By Paul Gardner
Just ten days ago I was taking a decidedly jaundiced look at the Blackburn Rovers' coach Sam Allardyce and what I called his "rather snide criticism" of
referees. Big Sam had been implying, without actually saying it, that referees did not really understand the game -- their main fault being that they never played at the pro level.
Allardyce has had a second shot at the refs, and this time he's absolutely smack on target. He says that the refs have it in their power to banish diving. Reading that headline, I thought at once that
Allardyce was calling for even more draconian punishment for the divers -- because that's all we ever hear. But this was different.
There is really only one term that describes the
current obsession with diving -- it has become a witch hunt. A determination to stamp out something that is a problem more in the minds of the hunters than in reality. If you look for witches, you
find them. You want divers? Oh, you'll find them.
Just why divers are singled out as the most pernicious offenders in the sport is beyond any explanation I can supply. Today, when we
look at the medieval witch hunts, disbelief is the mildest of our reactions. Sympathy for the victims, of course -- but total disbelief and utter revulsion at the witch hunters. At their arrogant
assumption of righteousness and their lack of any human understanding.
You can tone all of that down as far as you like, but the underlying premise -- that of a group of self-righteous
men determined to stamp out, at any cost, what they see as willful wrong-doers posing an enormous threat to society -- has a direct parallel to the hunt for divers. Did the witches exist? Possibly --
though not in the lurid manner that they were painted. Do divers exist? Yes -- though not in the numbers you'd think, if you listen to the hunters.
What Allardyce does in his latest
comments is to apply common sense and reason -- rather than quasi-religious passion -- to the matter of diving. He makes the case that diving can be seen as a reaction to the failure of referees to do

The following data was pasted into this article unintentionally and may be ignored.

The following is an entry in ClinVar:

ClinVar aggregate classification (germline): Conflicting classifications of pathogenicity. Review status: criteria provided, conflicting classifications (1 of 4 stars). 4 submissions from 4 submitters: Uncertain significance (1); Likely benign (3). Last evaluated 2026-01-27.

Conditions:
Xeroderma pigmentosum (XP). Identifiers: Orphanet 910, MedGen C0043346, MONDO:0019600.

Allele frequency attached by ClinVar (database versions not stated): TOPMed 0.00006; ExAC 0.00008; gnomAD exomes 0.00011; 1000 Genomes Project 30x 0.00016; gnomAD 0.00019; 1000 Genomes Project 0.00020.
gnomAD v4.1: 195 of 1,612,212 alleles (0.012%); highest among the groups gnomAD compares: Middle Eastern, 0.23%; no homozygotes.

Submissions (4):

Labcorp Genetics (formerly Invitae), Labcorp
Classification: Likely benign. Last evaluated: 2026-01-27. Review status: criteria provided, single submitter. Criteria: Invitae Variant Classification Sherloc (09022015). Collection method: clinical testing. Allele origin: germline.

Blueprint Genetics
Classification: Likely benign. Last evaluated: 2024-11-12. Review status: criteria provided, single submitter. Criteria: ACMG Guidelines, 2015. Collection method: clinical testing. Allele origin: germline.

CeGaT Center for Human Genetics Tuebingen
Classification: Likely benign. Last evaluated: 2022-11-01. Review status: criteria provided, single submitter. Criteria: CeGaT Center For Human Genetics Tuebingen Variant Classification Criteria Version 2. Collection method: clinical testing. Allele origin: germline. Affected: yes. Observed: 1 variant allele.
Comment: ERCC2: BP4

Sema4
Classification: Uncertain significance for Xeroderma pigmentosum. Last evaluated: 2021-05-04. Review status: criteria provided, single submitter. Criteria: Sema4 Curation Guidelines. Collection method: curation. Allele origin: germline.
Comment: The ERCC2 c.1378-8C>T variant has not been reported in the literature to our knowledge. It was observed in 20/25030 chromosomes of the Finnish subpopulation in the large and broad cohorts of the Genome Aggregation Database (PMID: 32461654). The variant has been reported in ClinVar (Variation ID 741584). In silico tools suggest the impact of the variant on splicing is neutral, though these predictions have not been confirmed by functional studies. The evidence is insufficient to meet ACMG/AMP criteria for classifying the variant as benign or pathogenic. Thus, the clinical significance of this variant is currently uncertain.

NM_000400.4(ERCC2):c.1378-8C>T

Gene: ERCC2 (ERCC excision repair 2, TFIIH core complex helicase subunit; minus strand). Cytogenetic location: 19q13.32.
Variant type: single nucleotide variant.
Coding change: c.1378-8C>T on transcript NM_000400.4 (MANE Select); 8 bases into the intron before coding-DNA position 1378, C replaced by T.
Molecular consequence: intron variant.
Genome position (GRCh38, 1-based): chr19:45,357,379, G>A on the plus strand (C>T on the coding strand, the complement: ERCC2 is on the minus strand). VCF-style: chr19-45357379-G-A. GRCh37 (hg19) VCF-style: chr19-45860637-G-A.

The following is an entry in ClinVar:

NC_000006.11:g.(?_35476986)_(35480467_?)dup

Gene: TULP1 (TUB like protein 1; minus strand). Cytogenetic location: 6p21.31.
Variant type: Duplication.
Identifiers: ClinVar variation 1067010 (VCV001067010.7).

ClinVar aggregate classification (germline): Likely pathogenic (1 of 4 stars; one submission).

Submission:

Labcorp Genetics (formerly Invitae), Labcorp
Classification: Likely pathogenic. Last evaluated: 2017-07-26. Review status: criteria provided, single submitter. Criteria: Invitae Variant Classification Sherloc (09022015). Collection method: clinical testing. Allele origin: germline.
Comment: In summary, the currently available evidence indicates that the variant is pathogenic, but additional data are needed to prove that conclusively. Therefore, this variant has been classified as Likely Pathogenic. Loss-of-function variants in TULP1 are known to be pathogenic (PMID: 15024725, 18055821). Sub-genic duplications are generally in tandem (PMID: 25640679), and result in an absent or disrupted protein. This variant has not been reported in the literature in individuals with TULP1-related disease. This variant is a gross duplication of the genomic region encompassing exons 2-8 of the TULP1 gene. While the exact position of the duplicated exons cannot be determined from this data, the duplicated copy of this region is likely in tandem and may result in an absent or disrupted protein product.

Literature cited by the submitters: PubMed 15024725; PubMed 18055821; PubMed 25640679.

their job -- which is to call fouls. I'm going to quote Allardyce at length because these are sensible words from a man who, in his playing days, was a defender:
"But what about players
who are dishing out fouls all the time? I would like to see them being punished, not least because it would mean those on the receiving end would not need to resort to diving. It just strikes me at
the moment that when a player stays on his feet, a referee thinks, 'That can't have been a foul, because he's still standing. It doesn't look like a foul to me, so I won't give it.' That's where the
frustration creeps in. Players feel they are being denied what is due them and start wondering if there is any point trying to stay on their feet. They inevitably reach the conclusion that, next time
there is any contact, they might as well go down."
Having been in many locker rooms and seen plenty of battered and bruised legs - including those of Pele, the damaged legs are always
those of attacking players -- I'd say that Allardyce is being too mild with his criticism.
Of course it's the thuggish tacklers who must be punished. Yet they are frequently praised
for being "uncompromising" or "taking no prisoners" and all the other witless macho
terms used to describe players who can't really play. The thugs cause injuries, often serious injuries;
they repeatedly break the rules of the game, and should their fouls be called, insist that they "got the ball." Is this not also a form -- a physically dangerous form -- of cheating, the very crime
that seems to be the divers' greatest heresy?
But it's the supposed divers -- who never yet caused an injury -- who get pilloried, if not quite burnt at the stake. By all means, go after
the divers -- but first of all eradicate, rather than encourage, the mayhem that provokes the diving.